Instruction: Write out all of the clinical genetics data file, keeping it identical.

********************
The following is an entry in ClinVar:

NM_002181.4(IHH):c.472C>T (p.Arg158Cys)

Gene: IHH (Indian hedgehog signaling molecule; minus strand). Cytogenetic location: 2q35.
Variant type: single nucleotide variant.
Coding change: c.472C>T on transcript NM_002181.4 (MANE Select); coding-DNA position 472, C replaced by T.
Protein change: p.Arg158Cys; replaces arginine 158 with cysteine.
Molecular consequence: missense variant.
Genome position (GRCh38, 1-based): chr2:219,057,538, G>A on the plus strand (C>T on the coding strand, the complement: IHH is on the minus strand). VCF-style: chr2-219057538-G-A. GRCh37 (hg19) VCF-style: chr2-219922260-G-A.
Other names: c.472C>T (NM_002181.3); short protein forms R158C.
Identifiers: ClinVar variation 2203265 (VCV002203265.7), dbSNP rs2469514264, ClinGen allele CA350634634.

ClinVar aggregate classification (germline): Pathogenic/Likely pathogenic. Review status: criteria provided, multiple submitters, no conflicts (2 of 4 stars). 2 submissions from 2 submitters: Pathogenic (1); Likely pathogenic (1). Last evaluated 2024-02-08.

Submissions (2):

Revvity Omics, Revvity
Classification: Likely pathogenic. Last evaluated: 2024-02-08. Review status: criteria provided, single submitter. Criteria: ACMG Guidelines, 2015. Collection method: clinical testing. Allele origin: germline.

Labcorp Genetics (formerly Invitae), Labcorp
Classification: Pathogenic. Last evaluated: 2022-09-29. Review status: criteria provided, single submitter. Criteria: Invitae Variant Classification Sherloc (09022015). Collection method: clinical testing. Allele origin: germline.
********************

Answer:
The following is an entry in ClinVar:

NM_002181.4(IHH):c.472C>T (p.Arg158Cys)

Gene: IHH (Indian hedgehog signaling molecule; minus strand). Cytogenetic location: 2q35.
Variant type: single nucleotide variant.
Coding change: c.472C>T on transcript NM_002181.4 (MANE Select); coding-DNA position 472, C replaced by T.
Protein change: p.Arg158Cys; replaces arginine 158 with cysteine.
Molecular consequence: missense variant.
Genome position (GRCh38, 1-based): chr2:219,057,538, G>A on the plus strand (C>T on the coding strand, the complement: IHH is on the minus strand). VCF-style: chr2-219057538-G-A. GRCh37 (hg19) VCF-style: chr2-219922260-G-A.
Other names: c.472C>T (NM_002181.3); short protein forms R158C.
Identifiers: ClinVar variation 2203265 (VCV002203265.7), dbSNP rs2469514264, ClinGen allele CA350634634.

ClinVar aggregate classification (germline): Pathogenic/Likely pathogenic. Review status: criteria provided, multiple submitters, no conflicts (2 of 4 stars). 2 submissions from 2 submitters: Pathogenic (1); Likely pathogenic (1). Last evaluated 2024-02-08.

Submissions (2):

Revvity Omics, Revvity
Classification: Likely pathogenic. Last evaluated: 2024-02-08. Review status: criteria provided, single submitter. Criteria: ACMG Guidelines, 2015. Collection method: clinical testing. Allele origin: germline.

Labcorp Genetics (formerly Invitae), Labcorp
Classification: Pathogenic. Last evaluated: 2022-09-29. Review status: criteria provided, single submitter. Criteria: Invitae Variant Classification Sherloc (09022015). Collection method: clinical testing. Allele origin: germline.